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Improve Team Communication by Disagreeing and Dissenting

To improve team communication, note that there's a big difference between effective team communication and efficient team communication.

Unfortunately, teams confuse the two and strive for efficiency. This leads to quick decisions and an ability to check off tasks and move on. So what's wrong with that? Graphic Showing Arguing in a ConversationIn the quest for efficiency, effective team communication is lost.

Over-valuing efficiency expedites discussions and means that ideas go unchallenged. Decisions are often made before dissenting opinions have a chance to fully form, let alone get expressed. An emphasis on efficiency disrupts critical thinking and suppresses deeper dialogue.

Improve Team Communication by Spending a Little More Time

You may have to sacrifice some efficiency to get effectiveness in team communication. Shortcuts seldom result in the highest quality decisions. Cutting "to the chase" can leave some team members behind.

One reason it can take longer to get all voices and perspectives represented is that teams typically move too fast. Extroverts may express their ideas quickly and without putting a lot of thought-processing time into them. If others readily go along with the first ideas proposed, people who tend to be more introverted can find themselves left out of the conversation. The gavel drops before they've even had a chance to formulate their position.

When this happens, teams miss out on well-reasoned points and counter-points that take more time to develop.

It's worth noting that quick conclusions and early agreement doesn't necessarily validate the strength of a decision. Most air-tight decisions follow examination, introspection, debate and dialogue that invites a diversity of thinking.

Improve Team Communication by Taking More Relationship Risks

Debating, for many, seems too much like arguing. In a misguided attempt to preserve group harmony, team members can harm the group by signaling that dissenting opinions are not welcome, appreciated or valued.

Some may hold back because there is positional power and the perception that disagreeing with a senior team members is frowned upon.

And then there's good, old-fashioned peer pressure. The desire to be liked and accepted can override the desire to contribute one's own ideas and perspectives. If supporting the majority keeps important relationships intact, it's easy to see how this can feel like a valid choice.

On teams, we need to make it okay -- even expected -- that people will pose challenging questions, force a closer look at areas that could be glossed over, and push back against ideas they don't fully understand or support.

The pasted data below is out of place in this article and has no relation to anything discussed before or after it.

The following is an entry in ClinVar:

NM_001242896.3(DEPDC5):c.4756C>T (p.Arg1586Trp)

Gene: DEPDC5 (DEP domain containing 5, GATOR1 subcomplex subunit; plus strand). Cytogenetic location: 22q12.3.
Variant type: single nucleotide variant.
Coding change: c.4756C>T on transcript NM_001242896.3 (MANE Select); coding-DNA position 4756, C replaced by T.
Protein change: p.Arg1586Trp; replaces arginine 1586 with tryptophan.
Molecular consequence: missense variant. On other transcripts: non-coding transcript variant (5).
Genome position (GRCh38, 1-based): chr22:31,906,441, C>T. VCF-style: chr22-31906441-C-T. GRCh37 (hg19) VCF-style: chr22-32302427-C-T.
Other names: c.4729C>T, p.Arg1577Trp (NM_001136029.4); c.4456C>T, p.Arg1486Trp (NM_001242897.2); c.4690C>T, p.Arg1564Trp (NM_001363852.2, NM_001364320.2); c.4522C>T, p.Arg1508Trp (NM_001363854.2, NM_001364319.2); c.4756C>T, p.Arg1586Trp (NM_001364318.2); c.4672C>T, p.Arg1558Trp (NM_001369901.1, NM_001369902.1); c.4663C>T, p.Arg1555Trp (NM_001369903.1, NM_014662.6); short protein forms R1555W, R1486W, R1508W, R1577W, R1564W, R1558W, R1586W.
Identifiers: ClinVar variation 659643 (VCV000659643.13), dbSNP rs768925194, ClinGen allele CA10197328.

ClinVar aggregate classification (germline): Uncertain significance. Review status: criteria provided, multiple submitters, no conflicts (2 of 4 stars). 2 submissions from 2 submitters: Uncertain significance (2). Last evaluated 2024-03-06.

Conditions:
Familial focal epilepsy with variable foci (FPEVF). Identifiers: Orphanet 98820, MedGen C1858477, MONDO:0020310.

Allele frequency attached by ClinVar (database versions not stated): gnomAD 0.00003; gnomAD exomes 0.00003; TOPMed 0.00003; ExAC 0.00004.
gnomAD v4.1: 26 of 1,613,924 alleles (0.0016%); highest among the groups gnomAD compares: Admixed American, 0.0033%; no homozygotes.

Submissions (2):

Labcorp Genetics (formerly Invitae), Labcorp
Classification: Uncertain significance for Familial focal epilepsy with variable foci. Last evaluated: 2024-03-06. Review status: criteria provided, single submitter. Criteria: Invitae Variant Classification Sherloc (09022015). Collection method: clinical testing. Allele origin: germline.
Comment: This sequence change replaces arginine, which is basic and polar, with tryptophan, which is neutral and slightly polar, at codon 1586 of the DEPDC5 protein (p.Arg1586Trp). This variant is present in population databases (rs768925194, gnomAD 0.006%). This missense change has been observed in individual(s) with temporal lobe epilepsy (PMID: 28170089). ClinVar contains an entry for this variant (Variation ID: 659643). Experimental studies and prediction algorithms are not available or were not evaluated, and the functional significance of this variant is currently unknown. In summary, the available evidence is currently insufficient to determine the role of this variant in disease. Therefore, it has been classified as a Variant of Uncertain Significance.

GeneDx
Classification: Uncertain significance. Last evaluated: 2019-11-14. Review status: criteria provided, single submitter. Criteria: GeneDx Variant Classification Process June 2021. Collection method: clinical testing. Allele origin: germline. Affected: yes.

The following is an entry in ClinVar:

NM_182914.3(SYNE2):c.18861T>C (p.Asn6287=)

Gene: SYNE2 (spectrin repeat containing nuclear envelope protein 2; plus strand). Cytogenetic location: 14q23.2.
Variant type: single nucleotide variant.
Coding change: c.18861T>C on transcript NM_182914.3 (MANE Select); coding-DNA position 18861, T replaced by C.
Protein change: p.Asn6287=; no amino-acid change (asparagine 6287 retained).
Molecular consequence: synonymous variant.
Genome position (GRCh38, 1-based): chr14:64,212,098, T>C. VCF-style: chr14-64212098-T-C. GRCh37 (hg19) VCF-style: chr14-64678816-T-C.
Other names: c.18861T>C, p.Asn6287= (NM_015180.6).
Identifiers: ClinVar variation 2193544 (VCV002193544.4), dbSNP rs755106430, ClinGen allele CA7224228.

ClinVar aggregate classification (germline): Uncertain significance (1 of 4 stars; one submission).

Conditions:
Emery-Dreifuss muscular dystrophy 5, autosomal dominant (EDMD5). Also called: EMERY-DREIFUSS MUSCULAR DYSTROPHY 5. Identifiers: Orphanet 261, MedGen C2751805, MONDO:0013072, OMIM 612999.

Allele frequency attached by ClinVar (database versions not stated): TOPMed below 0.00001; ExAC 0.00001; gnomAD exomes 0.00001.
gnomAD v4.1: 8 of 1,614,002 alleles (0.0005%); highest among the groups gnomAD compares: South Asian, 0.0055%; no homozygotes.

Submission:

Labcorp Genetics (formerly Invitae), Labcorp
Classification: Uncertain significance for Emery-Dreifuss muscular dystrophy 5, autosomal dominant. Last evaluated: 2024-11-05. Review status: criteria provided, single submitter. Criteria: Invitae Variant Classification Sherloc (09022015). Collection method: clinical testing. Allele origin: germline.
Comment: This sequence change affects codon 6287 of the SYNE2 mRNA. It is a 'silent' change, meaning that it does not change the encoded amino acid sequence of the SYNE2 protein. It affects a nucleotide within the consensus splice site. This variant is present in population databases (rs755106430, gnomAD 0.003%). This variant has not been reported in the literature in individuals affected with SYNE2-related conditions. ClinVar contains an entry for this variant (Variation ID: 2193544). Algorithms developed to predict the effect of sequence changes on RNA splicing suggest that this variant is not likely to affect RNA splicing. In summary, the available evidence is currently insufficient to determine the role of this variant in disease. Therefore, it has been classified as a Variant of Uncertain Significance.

Strong teams build relationships on respect for a diversity of thought and expertise. Don't let these strengths be lost because people don't feel validated enough to speak up.

Improve Team Communication by Getting a Little Bit Uncomfortable

Disagreeing and debating and dissenting isn't comfortable for most people. Within a team, though, this discomfort is occasionally necessary.

When you see a team member taking risks to offer an opposing view, empathize and try to ease the discomfort. Ask questions to draw out even more of the alternative perspective. Dignify the individual even if you don't agree with his or her position. Treat others the way you want to be treated when you don't agree with something.

When you are uncomfortable, ask yourself if what you're challenging is big enough to merit additional discussion. Pick your battles. Earn the right to be heard by also hearing others. Don't be the team member that always looks for negatives because that could erode your credibility (which you need when it's time to debate the issues that matter most to you).

It's Worth the Time, Risk and Discomfort to Improve Team Communication

Taking time to hear all members of the team draws out perspectives that can strengthen your decisions and will build better buy in for them, too.

Being willing to invest in deeper relationships rather than settling for superficial ones built on being a "yes man" earns you respect and ensures that you'll contribute to the team at a higher level.

Proceeding to express your opinions even when you're uncomfortable is a critical quality for becoming influential and having a meaningful impact.

A great starting point for teams who want to develop these skills and liberate the contributions from all team members may wish to consider doing some up-front work. These dynamics and the trust and vulnerability that precede them isn't automatic.

There are many good assessment tools to help with this. I personally prefer the Myers Briggs Type Indicator (MBTI) because it is comprehensive and doesn’t over-simplify in a way that offends some. Rather, it offers a construct for communicating effectively in a team setting -- listening, understanding, speaking and resolving conflict to improve team collaboration.

The MBTI assessment tool helps teams improve communication, conflict resolution, decision making and collaboration. It enables team members to understand how they can leverage their style differences to benefit the team. It provides a language and practical tips for bridging gaps between people.

Best of all, this assessment has helped many teams build a foundation of trust. It’s one of our “secret weapons” to build organizational strength by putting people first.

Listening is an essential skill in utilizing dissention and disagreement as a team communication tool. If you would like to improve your listening skills, sign up for our free, interactive workshop on the People First Leadership Academy!

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